The second allegation regarding bribes for contracts has to do with the professional services selection committee. In that committee, one of the decisions they make regards who will perform the inspection each project once it is complete. It is preferred that the firm that designs a project also performs the inspection. Money was given to influence the PSSC to award the designer of a particular project the inspection job. I asked what would have happened if no money had been exchanged? Would that firm still have gotten the inspection, would anything different have happened? The answer was no because in the preferred process, the designer does the inspection.

If this particular set of indictments did not make any sense to you that is probably because it does not make any sense. It was really pretty dumb for money to exchange hands because the person who took the money really did not have the power to make anything happen.

First, it surprises me that Public Works would have no involvement in the award decision. At the very least, wouldn't Public Works be involved in evaluating proposals for technical compliance? The City Clerk's office can tell who the low bidder is, but they wouldn't know whether the proposed low-bid solution will accomplish the task and whether the company has the competence to carry it out.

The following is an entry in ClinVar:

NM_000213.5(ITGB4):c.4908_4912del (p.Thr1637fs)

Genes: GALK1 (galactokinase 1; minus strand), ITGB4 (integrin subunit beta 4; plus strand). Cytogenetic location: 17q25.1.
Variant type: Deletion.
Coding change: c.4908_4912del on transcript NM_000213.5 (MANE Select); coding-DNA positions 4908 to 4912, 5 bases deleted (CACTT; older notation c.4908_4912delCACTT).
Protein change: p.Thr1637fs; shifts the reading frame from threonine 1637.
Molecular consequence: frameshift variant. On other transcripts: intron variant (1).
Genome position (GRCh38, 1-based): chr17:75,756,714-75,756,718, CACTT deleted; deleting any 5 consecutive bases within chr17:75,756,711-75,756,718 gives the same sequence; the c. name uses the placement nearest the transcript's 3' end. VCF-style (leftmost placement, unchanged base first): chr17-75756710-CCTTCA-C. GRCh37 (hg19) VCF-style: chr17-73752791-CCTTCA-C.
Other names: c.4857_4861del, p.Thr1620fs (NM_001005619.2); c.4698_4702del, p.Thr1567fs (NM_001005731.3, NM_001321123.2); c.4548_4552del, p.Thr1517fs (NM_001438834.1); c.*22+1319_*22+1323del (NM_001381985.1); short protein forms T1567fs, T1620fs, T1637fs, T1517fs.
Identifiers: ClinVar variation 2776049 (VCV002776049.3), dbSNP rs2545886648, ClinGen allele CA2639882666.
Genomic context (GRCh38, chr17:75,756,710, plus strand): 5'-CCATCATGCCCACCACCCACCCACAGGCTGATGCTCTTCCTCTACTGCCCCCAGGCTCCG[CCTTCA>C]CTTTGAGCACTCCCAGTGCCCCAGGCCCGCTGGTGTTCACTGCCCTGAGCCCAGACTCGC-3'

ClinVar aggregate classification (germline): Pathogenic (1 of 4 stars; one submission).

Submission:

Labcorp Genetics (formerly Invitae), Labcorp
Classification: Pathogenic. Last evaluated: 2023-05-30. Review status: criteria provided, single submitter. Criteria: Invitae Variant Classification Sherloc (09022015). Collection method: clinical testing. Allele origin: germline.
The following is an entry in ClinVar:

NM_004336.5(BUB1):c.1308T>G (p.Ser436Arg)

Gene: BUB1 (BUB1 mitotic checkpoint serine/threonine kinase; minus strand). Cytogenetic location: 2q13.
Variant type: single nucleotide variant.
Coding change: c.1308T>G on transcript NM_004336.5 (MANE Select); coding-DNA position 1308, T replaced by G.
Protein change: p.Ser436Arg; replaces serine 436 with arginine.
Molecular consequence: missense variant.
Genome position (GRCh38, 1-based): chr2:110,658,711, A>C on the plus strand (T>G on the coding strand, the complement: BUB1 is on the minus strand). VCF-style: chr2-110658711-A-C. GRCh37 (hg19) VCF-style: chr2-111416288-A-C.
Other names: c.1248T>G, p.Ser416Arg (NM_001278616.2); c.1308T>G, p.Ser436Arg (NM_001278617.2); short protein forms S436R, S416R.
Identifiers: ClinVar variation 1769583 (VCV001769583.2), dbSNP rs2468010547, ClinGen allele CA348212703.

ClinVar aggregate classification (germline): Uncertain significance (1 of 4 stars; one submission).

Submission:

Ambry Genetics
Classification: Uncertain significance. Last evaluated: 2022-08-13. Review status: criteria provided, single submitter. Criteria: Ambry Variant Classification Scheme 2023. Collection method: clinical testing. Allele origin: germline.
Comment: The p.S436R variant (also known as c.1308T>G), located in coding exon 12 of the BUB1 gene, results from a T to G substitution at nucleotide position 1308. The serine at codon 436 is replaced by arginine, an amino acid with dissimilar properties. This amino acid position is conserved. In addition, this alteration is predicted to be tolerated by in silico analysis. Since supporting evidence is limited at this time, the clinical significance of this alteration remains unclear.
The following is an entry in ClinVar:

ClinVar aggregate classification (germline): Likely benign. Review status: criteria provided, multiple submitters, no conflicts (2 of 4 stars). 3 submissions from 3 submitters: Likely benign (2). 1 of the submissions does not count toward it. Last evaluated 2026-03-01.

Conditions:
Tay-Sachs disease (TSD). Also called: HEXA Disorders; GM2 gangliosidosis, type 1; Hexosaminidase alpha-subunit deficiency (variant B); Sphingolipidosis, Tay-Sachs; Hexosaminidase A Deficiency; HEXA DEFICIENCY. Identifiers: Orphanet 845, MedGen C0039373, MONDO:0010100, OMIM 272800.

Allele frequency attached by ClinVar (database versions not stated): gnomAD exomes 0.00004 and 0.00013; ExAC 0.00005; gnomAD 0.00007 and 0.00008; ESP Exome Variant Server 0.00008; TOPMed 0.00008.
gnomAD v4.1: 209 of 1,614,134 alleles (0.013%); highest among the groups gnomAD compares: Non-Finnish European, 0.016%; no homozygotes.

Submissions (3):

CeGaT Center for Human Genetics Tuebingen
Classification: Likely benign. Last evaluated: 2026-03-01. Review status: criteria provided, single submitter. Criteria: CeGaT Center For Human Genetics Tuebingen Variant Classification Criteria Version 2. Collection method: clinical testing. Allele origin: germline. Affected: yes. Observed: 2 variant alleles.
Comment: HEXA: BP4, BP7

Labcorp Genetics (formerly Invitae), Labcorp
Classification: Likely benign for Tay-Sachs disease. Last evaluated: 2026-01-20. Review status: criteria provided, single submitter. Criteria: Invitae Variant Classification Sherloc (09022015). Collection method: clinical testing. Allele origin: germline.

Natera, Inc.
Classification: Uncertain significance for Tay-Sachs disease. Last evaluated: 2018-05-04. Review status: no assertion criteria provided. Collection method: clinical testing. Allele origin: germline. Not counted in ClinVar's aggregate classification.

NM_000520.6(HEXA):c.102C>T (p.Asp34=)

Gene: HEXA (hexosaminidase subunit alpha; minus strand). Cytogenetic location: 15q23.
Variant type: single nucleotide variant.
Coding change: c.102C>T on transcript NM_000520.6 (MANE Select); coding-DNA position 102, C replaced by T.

Second, even if a Public Works employee didn't have sole authority to award a contract or hire an inspector, it would be valuable for a contractor to "own" a trusted insider who would have influence over the selection. You wouldn't necessarily need to bribe the entire committee, just one person with a seat at the table where decisions are made and with the credibility to persuade the rest. If Public Works were involved in some way with evaluating proposals for compliance -- and I take it from Steven's report that this is not the case -- then it might be valuable to "own" a PW employee in a position to disqualify competing bids or to ensure that your bid wasn't disqualified.

Another possibility is that the bribes were offered based on a misunderstanding of the process by the bribers. Perhaps the contractors made assumptions on the City of Tulsa process based on the process in other cities. Or perhaps the recipient of the bribes depicted the process in a way that made himself seem more important and influential than he really was.

MORE: I wrote two columns related to the Public Works scandal: The February 4 column, about the value of an independent audit of Public Works, as advocated by former City Councilor Jim Mautino, and the February 11 column, about the role of and constraints on the City Auditor's office in acting as a fiscal watchdog.

About this Archive

This page is a archive of entries in the Urban Tulsa Weekly category from February 2009.

Urban Tulsa Weekly: November 2008 is the previous archive.

Urban Tulsa Weekly: March 2009 is the next archive.